An Olympic Funding Pool
Once an obscure niche of U.S. finance, venture capital now plays a front-and-center role in the New Economy. The tally for 1999 is in, and it turns out U.S. venture capitalists invested more in young companies in the last quarter of 1999 than they invested in all of 1998--$15 billion, vs. $14 billion. The $35.6 billion full-year total was 2 1/2 times the 1998 amount, according to the PricewaterhouseCoopers Moneytree Survey, which tracks cash for equity investments in young companies.
It's all great news for entrepreneurs. Some 4,006 companies, 41% more than the previous year, tapped this pool. And the deals are getting bigger. The size of the average investment grew to $8.9 million, up from $5.2 million in 1998.
What Price Homework?
With cell phones and pagers becoming ubiquitous, employers often expect to reach employees at all hours of the day. How do you compensate those bleary-eyed souls who regularly field your frantic calls for help?
As a matter of conscience, you ought to consider overtime. But generally, managers and supervisors are "exempt employees," meaning you're not legally required to pay extra for the extra work. "Unless you have some contractual obligation...you only need to pay them what you've committed to pay them for doing their job," says Mae Lon Ding, president of Personnel Systems Associates, an Anaheim Hills (Calif.) compensation consultant.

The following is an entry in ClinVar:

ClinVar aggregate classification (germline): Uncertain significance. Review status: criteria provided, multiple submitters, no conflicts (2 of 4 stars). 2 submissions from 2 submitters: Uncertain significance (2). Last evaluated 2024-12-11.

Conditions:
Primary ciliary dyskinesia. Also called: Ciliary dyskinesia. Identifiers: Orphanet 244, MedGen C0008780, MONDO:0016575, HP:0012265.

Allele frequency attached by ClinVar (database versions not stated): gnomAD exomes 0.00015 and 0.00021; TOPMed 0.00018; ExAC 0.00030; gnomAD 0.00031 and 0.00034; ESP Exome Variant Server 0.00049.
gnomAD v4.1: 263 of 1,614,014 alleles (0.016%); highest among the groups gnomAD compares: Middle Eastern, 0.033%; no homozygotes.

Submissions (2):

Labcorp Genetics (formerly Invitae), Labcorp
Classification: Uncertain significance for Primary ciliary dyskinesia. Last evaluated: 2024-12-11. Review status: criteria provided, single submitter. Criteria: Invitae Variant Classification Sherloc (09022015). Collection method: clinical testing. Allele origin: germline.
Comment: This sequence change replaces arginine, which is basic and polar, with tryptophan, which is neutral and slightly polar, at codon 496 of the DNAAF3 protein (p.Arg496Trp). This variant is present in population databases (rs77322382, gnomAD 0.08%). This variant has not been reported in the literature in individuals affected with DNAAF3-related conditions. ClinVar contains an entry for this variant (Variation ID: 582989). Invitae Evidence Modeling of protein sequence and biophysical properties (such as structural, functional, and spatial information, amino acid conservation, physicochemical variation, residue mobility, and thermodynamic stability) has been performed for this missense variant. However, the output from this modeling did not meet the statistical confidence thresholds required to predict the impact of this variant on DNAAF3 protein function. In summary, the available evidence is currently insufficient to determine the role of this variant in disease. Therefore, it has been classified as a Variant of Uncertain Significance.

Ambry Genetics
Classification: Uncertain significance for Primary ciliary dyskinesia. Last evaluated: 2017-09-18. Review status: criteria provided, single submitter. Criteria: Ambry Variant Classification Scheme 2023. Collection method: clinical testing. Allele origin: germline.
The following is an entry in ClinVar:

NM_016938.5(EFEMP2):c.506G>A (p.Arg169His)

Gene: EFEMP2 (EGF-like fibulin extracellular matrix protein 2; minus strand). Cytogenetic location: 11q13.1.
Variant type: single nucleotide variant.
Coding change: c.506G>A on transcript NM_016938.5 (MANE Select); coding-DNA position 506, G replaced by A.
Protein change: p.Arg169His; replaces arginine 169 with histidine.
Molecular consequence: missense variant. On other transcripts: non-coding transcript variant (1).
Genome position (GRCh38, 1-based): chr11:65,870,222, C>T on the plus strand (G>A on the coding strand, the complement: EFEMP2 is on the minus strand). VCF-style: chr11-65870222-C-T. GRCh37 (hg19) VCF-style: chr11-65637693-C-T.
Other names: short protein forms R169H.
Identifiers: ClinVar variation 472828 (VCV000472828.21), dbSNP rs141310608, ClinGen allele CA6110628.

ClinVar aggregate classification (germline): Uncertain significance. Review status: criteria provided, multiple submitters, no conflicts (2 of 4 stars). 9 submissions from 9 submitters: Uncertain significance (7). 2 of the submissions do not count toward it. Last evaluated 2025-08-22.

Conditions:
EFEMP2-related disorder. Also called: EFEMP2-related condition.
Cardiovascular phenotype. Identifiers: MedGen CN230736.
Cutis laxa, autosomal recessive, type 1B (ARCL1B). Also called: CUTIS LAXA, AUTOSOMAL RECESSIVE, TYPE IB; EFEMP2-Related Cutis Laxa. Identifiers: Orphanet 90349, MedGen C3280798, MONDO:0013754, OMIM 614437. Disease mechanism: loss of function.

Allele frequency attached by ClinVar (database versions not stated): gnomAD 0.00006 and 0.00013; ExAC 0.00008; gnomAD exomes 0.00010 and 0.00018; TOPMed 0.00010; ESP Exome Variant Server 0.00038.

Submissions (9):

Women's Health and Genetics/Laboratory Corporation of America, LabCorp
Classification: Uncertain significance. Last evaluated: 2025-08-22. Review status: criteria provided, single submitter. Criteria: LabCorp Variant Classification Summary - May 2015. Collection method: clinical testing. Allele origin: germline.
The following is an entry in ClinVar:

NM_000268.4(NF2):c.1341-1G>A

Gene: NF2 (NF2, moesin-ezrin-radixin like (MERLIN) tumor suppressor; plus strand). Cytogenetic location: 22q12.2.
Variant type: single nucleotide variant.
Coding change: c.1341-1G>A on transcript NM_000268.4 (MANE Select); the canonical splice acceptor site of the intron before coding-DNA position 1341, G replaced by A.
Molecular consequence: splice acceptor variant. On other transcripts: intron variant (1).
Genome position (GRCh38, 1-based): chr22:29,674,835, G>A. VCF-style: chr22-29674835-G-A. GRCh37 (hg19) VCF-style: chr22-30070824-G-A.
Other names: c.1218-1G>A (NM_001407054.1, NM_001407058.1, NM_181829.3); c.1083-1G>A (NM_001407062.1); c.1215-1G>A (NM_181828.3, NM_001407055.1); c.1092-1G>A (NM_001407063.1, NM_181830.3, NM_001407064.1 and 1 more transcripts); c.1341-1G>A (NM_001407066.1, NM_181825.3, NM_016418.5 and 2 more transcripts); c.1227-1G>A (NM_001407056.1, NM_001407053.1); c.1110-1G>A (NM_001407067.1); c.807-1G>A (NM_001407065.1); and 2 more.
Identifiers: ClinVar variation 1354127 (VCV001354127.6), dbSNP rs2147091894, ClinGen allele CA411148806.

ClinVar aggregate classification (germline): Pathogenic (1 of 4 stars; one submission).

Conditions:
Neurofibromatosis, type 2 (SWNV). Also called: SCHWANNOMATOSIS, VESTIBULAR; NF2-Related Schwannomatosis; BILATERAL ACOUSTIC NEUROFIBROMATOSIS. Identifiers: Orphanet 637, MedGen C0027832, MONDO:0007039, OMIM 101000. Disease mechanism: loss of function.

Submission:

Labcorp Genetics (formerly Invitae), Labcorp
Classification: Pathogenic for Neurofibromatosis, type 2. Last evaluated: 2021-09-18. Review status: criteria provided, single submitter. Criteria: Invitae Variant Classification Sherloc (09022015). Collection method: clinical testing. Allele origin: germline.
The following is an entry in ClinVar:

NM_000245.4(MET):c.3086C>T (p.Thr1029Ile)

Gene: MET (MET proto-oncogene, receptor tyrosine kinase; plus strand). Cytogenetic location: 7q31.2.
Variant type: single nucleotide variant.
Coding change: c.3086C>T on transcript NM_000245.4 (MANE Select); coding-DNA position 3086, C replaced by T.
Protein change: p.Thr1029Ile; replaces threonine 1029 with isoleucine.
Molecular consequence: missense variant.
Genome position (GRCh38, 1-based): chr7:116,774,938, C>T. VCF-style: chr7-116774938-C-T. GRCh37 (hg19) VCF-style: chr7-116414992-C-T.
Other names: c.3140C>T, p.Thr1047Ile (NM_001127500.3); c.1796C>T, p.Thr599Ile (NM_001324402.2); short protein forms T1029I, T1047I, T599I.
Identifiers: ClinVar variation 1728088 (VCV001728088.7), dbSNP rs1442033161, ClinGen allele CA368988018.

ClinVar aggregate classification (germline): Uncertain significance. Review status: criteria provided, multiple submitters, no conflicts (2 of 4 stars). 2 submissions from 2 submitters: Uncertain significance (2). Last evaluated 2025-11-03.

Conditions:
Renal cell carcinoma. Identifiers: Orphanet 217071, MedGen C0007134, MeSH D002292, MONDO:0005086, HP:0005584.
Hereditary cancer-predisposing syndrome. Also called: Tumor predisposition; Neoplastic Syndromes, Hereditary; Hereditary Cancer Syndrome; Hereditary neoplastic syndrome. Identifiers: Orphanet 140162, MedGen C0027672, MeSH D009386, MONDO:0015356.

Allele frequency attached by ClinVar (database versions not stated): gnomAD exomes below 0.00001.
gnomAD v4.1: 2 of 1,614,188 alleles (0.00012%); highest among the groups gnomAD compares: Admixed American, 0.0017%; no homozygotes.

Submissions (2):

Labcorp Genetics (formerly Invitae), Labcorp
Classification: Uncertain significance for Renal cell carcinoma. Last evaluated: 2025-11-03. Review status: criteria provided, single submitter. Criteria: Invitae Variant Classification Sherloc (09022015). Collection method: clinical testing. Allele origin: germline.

Things get murkier for hourly employees. As a general rule, the law requires you to compensate nonexempt employees--such as hotel managers--who must sleep on the job site. Even if they sleep off-site, you may have to pay them while they're on call, too.
For the full versions of these stories, click Online Extras at frontier.businessweek.com